The Story of the Universe and Me: Where Did I Come From?
Part 2: The Solar System
Around five billion years ago, an average-sized white star swelled from the dust of a barred spiral galaxy. From the disc of remains that surrounded it, smaller bodies pulled together and fell into line around it, until it was orbited by a swarm of planets, from gas giants to tiny, rocky worlds. Because the temperature closer to the star was quite high, only rocky planets formed there, while further out it was cold enough for ices to remain solid and grow. Each of these planets struggled for dominance, disrupting and colliding with each other, smashing each other to pieces and pushing opponents away into lonely deep space. A particularly titanic specimen, which humans would much later name Jupiter, swept through the inner orbits with uncaring inertia, absorbing or tossing aside dozens of young planets before being pulled out to a safer distance.
Of the few that remained, one particular molten ball had grown to be the largest of the rocky inner worlds. Its surface was still far from hospitable, but it was not done yet. One of the planet’s smaller rivals careened into it, smashing itself to smithereens and knocking a considerable chunk from its larger brother. Some of the rubble from this collision remained in orbit around the large planet, and, still hot from its undignified ejection, pulled itself into a remarkable spherical companion, swinging around in the planet’s wake. You might be able to see it now if you look out the window, gazing down from the night sky .The planet also rounded itself back into a rough sphere, and became an object familiar to everyone reading this.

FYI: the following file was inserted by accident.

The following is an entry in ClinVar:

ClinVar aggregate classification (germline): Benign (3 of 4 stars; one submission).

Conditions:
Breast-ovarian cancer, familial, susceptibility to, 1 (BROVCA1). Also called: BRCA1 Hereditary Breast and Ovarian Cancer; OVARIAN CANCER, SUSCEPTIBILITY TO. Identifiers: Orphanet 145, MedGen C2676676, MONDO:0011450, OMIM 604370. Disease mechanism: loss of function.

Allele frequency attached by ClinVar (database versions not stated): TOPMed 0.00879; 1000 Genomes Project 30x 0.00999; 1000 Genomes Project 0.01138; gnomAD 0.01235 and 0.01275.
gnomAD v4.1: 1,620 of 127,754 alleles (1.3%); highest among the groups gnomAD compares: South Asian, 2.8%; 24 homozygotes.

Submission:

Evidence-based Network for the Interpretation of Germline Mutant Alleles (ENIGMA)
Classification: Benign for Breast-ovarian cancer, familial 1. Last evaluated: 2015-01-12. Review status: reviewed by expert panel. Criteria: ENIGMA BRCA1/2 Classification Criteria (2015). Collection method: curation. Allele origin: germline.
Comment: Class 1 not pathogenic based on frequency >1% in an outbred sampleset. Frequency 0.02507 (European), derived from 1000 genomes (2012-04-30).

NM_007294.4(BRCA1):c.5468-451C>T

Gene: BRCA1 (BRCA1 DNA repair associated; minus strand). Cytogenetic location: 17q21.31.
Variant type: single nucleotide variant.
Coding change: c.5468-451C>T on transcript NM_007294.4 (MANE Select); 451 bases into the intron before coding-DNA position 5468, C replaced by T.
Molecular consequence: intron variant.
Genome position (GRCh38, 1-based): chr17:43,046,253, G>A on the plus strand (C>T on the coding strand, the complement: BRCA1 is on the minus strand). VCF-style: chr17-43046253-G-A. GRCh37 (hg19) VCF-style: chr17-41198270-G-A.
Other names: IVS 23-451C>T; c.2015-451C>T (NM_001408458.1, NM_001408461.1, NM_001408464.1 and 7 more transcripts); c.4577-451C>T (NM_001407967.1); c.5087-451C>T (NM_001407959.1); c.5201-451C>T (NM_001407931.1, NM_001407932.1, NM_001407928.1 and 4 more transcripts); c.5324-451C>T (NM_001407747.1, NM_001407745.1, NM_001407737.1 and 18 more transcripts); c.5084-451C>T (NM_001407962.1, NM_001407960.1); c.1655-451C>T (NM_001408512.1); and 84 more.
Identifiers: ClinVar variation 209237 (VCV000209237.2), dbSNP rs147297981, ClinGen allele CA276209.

After some time, the planetary chaos settled into order, with each survivor having carved for itself a hard-won neighbourhood to call its own. There were eight of these largest bodies, and a litany of smaller ones. Orbiting closest to the star was the tiniest planet, named Mercury. Next was Venus, a planet clad in dense cloud. Next was the planet we mentioned before, which, among its many names, we now call Earth. Further out was Mars, not yet as dry as it would later become. Outside Mars’ orbit was a collection of fragments left over from the formative stages, along with a body not quite large enough to be called a planet: Ceres. Further still was Jupiter, a gassy colossus with a harem of satellites large enough to be planets of their own standing, but which had the misfortune to be pulled into the allure of the king of planets. Next was Saturn, a gas giant with a family of its own and a brilliant disc of water ice particles wrapped around its equator. Beyond him was Uranus, and further still Neptune, cold worlds of ice and gas. On the distant edges of the system were tiny members, embedded in a belt of ice and rock. These were Pluto and its twin Charon, Makemake, Haumea, Eris, and Sedna.
The solar system had become the collection of objects that we see today when we look into the night sky. But Earth, our future home, remained a hot, violently volcanic, inhospitable world.
To be continued!